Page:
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Starting high efficacy treatment early has shown more favourable long-term outcomes compared with escalation of therapy*1–3

A retrospective cohort study of 4861 patients with RRMS from Sweden and Denmark, initiating their first DMT between 2013–2016, examined the rate of post-baseline 24 weeks CDW between the two groups.§3

Adapted from Spelman T, et al. 2021.

Time to first relapse by treatment-strategy cohort3

Primary outcome: rate of post-baseline 24 weeks CDW§

There was a significant reduction in the Swedish cohort compared to the Danish one (p=0.004) (HR 0.71; 95% CI: 0.57–0.90)3


Adapted from Spelman T, et al. 2021.

Time to first relapse was delayed in the Swedish cohort with the higher proportion of patients initiating HET early3

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*Better outcomes in terms of CDW, EDSS, ARR and SAD.1–3
Denmark, N=2161; Sweden, N=2700.3
DMT initiated between 1 January 2013 and 31 December 2016. Data were extracted from MS registries on 2 October 2019 (i.e. an observational time of 3–7 years).3
Time to 24-week CDW was defined as an increase in EDSS score with at least 1 point from baseline (defined as the date that DMT was first started), sustained between two follow-up visits separated by no less than 6 months (1.5 points if the EDSS score at baseline was 0 and 0.5 points if the baseline EDSS score was ≥5.5). Time to 24-week CDW was based on an increase in EDSS that was dependent on the baseline EDSS.3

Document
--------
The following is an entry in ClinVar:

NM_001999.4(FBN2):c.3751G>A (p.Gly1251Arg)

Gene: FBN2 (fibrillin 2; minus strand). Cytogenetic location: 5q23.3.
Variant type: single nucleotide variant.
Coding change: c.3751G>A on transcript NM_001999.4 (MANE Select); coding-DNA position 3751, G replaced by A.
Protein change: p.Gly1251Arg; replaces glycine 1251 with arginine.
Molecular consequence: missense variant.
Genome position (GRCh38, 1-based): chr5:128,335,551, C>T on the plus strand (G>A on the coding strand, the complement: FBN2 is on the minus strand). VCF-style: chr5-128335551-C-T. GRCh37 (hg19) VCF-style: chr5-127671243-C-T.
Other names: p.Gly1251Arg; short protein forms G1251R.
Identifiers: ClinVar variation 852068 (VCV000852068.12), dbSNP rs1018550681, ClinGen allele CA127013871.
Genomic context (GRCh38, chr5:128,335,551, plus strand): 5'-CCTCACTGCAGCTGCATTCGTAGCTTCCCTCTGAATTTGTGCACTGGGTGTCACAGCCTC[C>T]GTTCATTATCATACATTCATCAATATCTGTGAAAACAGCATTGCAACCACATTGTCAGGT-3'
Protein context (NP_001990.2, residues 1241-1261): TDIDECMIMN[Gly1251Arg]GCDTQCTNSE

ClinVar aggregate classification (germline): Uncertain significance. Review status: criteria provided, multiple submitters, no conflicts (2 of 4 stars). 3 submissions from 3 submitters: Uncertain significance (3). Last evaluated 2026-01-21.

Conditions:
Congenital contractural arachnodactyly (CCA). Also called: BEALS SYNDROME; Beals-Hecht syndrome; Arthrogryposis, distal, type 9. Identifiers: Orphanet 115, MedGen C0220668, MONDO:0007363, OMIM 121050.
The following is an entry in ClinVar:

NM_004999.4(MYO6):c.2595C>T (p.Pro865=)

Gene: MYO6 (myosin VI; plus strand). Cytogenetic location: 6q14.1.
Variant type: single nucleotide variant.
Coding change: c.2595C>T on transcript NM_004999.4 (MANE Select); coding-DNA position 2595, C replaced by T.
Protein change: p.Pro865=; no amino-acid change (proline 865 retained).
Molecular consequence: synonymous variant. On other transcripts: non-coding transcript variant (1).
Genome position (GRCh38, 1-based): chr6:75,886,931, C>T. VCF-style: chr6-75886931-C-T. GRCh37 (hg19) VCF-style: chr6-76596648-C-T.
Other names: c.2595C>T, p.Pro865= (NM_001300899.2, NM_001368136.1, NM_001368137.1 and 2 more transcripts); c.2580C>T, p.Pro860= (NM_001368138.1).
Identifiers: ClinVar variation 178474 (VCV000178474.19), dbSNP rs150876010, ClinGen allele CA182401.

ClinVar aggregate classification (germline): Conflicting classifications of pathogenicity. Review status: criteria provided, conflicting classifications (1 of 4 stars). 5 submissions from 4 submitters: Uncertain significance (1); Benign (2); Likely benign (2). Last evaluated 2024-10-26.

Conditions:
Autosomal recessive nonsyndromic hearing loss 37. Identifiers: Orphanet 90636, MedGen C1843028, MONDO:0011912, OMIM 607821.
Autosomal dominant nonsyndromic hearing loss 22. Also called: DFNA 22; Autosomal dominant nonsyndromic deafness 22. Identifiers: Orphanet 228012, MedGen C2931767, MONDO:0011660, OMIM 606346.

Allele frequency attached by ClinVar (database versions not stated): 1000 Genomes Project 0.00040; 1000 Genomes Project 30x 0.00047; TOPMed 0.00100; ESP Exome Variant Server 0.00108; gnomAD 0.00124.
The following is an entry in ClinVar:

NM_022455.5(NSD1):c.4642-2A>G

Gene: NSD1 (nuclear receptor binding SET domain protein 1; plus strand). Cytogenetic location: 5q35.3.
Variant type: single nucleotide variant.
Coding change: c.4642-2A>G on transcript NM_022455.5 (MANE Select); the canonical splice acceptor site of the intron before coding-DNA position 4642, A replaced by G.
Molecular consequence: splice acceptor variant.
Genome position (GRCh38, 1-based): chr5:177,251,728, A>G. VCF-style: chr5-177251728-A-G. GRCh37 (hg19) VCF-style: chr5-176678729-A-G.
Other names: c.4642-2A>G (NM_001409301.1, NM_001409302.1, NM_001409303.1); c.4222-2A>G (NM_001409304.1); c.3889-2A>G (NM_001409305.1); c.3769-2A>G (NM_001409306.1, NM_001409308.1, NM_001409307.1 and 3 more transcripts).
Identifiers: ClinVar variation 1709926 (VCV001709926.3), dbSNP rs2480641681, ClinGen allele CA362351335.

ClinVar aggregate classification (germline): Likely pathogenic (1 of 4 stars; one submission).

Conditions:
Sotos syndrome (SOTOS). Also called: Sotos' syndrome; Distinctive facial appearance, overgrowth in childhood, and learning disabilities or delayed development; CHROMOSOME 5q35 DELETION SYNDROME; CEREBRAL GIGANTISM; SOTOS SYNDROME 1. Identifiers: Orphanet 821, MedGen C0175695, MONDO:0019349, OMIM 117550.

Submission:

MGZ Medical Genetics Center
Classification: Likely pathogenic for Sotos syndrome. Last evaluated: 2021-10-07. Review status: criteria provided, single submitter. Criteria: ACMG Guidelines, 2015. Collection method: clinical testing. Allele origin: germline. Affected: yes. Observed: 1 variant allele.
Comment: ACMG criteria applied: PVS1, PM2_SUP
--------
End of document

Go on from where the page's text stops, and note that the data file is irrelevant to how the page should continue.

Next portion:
First-line (low–moderate efficacy) DMTs were interferon beta-1a, -1b, pegylated interferon beta-1a, glatiramer acetate, teriflunomide and dimethyl fumarate. Second-line (moderate–high efficacy) DMTs were natalizumab, fingolimod▼, ocrelizumab, rituximab and alemtuzumab.3 Rituximab is not licensed for MS in the UK. Novartis does not endorse the off-label use of any medicines.

ARR, annualised relapse rate; CDW, confirmed disability-worsening; CI, confidence interval; DMT, disease-modifying therapy; EDSS, Expanded Disability Status Scale; HET, high-efficacy treatment; HR, hazard ratio; MS, multiple sclerosis; RRMS, relapsing-remitting multiple sclerosis; SAD, sustained accumulation of disability.



  1. Harding K, et al. JAMA Neurol 2019;76(5):536–541.
  2. He A, et al. Lancet Neurol 2020;19:307–316.
  3. Spelman T, et al. JAMA Neurol 2021;78(10):1197–1204 and supplementary material.
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UK | December 2022 | 249561

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